Andrew Elphick asks when is a black cab not a black cab?
Outwardly resembling a regular FX4 taxi (as would be its discreet intention) however the eagle-eyed might spot the radiator grille-mounted badge: ‘CARBODIES’. This is the only indication of being a purchase tax paid private vehicle, and not a ‘hire’ car.
This example (the property of the estate of a well known British construction dynasty), has metallic olive green coachwork complete with complimenting matching green velour upholstery. Sculptured rear high back seats and a passenger compartment feature a central console mounted radio cassette (no MP3s in 1985 just AM/FM auto reverse!) the rear facing hinged occasional seats remain.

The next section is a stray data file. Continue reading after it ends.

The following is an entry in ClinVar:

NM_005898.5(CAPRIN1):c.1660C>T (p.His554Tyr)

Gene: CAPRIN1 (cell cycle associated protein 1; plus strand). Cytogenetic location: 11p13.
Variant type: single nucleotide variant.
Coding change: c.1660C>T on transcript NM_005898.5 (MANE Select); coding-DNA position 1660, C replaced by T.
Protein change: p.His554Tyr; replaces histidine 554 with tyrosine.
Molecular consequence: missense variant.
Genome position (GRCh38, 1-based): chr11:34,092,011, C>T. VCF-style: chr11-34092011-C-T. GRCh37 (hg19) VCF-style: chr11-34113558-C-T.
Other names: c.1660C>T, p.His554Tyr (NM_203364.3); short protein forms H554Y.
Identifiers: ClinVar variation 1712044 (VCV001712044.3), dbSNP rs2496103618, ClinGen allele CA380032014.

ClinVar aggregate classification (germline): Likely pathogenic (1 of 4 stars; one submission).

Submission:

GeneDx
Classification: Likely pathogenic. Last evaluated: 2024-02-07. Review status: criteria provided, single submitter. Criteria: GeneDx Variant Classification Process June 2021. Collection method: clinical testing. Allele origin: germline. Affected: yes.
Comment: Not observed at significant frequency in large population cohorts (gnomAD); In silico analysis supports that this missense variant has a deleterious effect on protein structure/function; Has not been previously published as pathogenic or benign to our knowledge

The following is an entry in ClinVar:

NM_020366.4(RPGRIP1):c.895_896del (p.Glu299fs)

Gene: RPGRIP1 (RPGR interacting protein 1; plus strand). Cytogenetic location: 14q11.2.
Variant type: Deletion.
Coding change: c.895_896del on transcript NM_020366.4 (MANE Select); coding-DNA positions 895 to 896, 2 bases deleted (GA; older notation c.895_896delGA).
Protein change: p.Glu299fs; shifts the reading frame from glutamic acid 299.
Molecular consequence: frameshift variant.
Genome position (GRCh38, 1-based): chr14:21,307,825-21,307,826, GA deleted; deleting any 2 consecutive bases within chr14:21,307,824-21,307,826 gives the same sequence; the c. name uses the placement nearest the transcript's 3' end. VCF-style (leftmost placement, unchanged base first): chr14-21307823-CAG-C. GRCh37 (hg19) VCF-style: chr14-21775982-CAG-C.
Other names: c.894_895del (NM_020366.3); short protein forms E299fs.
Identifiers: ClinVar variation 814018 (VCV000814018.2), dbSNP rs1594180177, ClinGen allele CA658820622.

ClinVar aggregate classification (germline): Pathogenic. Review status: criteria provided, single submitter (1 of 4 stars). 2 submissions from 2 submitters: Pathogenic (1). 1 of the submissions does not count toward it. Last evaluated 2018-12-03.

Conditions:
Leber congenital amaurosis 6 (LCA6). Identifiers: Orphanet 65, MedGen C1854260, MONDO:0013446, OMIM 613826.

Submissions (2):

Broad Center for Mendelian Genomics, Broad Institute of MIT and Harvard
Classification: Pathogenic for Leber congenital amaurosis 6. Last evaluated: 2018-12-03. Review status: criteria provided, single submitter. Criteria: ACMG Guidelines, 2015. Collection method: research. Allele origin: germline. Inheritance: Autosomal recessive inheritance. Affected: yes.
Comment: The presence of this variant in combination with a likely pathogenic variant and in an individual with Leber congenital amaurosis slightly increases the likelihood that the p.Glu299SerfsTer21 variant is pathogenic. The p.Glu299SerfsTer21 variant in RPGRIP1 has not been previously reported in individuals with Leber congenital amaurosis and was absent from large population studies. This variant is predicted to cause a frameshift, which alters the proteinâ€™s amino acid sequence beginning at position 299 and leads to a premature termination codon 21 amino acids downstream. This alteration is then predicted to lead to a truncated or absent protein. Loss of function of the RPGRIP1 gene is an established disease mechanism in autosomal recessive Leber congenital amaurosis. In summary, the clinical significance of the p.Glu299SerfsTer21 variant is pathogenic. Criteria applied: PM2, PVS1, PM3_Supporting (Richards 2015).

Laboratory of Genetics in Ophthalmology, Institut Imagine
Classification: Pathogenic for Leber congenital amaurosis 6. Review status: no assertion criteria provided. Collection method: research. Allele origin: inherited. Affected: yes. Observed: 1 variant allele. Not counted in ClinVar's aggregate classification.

Exterior wise the metallic coachwork with everflex roof covering is standard Taxi fare, bar the huge rectangular spot lamps. If these additional lights were for London’s fog or the leafy tree lined single track roads of its current resting place is unknown though.
Is the Editor of the Parkers website and price guide, formerly editor of Classic Car Weekly, and launch editor/creator of Modern Classics magazine. Has contributed to various motoring titles including Octane, Practical Classics, Evo, Honest John, CAR magazine, Autocar, Pistonheads, Diesel Car, Practical Performance Car, Performance French Car, Car Mechanics, Jaguar World Monthly, MG Enthusiast, Modern MINI, Practical Classics, Fifth Gear Website, Radio 4, and the the Motoring Independent...
Likes 'conditionally challenged' motors and taking them on unfeasible adventures all across Europe.
Latest posts by Keith Adams (see all)
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